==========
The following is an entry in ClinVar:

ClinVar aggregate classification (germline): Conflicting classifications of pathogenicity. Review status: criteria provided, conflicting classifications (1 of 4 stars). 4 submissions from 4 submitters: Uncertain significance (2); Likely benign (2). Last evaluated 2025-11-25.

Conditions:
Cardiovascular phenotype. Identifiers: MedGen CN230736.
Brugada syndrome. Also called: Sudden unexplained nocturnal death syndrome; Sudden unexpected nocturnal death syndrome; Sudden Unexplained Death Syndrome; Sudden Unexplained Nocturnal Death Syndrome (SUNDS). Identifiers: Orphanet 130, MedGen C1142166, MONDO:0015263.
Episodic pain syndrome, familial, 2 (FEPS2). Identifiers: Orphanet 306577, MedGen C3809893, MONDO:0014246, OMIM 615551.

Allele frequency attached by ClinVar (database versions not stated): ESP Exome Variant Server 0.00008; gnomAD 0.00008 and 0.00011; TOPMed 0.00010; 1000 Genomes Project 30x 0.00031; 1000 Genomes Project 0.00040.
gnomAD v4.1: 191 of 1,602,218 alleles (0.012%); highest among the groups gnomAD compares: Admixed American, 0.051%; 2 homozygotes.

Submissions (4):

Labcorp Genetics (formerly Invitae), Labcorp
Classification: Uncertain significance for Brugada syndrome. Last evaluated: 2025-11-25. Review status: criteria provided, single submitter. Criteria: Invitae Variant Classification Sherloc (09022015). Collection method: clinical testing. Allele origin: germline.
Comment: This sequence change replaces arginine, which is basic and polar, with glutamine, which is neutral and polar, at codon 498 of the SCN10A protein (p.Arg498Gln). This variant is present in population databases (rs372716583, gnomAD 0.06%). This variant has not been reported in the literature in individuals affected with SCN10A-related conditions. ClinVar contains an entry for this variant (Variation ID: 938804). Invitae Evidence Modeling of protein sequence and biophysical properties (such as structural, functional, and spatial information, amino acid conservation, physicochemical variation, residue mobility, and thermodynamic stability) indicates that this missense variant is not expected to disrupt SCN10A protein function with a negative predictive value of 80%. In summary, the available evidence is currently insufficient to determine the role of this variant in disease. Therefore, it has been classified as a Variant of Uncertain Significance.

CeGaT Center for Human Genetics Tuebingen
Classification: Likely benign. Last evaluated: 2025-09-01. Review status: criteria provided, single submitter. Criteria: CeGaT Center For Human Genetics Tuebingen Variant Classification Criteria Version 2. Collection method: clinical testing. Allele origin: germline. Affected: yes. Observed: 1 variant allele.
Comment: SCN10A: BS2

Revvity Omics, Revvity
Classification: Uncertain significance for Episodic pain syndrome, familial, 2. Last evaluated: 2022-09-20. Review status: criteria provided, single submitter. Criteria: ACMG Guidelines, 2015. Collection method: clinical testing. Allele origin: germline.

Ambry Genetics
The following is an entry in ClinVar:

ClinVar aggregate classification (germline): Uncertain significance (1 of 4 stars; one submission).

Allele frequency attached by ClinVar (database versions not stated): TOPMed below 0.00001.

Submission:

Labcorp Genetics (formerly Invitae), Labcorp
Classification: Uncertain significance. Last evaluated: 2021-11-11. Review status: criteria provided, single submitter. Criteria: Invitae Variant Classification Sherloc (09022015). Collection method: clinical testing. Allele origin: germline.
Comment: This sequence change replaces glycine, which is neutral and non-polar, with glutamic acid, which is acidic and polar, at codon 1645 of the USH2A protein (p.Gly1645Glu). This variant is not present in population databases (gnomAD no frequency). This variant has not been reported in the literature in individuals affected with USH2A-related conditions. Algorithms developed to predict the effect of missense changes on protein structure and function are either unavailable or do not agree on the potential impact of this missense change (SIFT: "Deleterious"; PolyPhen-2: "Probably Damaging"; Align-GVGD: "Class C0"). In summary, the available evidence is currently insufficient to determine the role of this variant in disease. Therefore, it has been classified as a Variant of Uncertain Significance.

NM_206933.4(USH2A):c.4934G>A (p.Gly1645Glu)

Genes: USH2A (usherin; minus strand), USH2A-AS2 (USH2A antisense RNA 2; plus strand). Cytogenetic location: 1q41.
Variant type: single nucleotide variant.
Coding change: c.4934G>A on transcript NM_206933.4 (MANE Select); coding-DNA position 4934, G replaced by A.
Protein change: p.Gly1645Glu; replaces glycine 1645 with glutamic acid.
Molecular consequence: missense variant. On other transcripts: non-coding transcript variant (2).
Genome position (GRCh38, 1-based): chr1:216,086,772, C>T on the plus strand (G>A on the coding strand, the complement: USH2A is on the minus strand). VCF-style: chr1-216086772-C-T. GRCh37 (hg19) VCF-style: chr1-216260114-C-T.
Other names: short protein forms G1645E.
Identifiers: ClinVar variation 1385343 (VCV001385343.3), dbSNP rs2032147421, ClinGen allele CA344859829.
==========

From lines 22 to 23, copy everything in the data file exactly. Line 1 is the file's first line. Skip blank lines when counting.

Submission:

Labcorp Genetics (formerly Invitae), Labcorp